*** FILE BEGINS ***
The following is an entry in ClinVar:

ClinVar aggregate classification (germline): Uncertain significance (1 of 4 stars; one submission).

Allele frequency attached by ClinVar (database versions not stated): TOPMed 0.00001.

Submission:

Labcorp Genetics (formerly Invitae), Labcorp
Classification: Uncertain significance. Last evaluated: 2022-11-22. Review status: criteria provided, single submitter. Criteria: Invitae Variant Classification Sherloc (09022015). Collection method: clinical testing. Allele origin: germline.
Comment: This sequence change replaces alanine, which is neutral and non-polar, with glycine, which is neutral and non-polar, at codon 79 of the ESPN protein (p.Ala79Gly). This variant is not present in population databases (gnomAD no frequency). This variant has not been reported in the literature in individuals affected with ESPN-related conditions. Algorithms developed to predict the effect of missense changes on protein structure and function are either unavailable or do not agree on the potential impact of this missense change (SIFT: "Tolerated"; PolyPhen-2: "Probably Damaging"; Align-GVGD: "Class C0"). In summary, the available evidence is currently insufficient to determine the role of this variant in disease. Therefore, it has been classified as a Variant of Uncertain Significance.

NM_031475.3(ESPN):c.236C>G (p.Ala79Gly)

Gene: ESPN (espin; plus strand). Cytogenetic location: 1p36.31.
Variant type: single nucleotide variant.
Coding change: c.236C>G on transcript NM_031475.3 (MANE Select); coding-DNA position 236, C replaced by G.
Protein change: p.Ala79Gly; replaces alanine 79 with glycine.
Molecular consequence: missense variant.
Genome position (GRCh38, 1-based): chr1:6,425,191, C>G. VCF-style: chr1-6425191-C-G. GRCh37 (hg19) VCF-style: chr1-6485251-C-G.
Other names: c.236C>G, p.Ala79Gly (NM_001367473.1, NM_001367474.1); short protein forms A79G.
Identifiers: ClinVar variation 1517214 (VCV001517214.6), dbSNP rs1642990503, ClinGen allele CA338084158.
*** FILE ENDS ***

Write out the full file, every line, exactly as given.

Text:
The following is an entry in ClinVar:

ClinVar aggregate classification (germline): Uncertain significance (1 of 4 stars; one submission).

Allele frequency attached by ClinVar (database versions not stated): TOPMed 0.00001.

Submission:

Labcorp Genetics (formerly Invitae), Labcorp
Classification: Uncertain significance. Last evaluated: 2022-11-22. Review status: criteria provided, single submitter. Criteria: Invitae Variant Classification Sherloc (09022015). Collection method: clinical testing. Allele origin: germline.
Comment: This sequence change replaces alanine, which is neutral and non-polar, with glycine, which is neutral and non-polar, at codon 79 of the ESPN protein (p.Ala79Gly). This variant is not present in population databases (gnomAD no frequency). This variant has not been reported in the literature in individuals affected with ESPN-related conditions. Algorithms developed to predict the effect of missense changes on protein structure and function are either unavailable or do not agree on the potential impact of this missense change (SIFT: "Tolerated"; PolyPhen-2: "Probably Damaging"; Align-GVGD: "Class C0"). In summary, the available evidence is currently insufficient to determine the role of this variant in disease. Therefore, it has been classified as a Variant of Uncertain Significance.

NM_031475.3(ESPN):c.236C>G (p.Ala79Gly)

Gene: ESPN (espin; plus strand). Cytogenetic location: 1p36.31.
Variant type: single nucleotide variant.
Coding change: c.236C>G on transcript NM_031475.3 (MANE Select); coding-DNA position 236, C replaced by G.
Protein change: p.Ala79Gly; replaces alanine 79 with glycine.
Molecular consequence: missense variant.
Genome position (GRCh38, 1-based): chr1:6,425,191, C>G. VCF-style: chr1-6425191-C-G. GRCh37 (hg19) VCF-style: chr1-6485251-C-G.
Other names: c.236C>G, p.Ala79Gly (NM_001367473.1, NM_001367474.1); short protein forms A79G.
Identifiers: ClinVar variation 1517214 (VCV001517214.6), dbSNP rs1642990503, ClinGen allele CA338084158.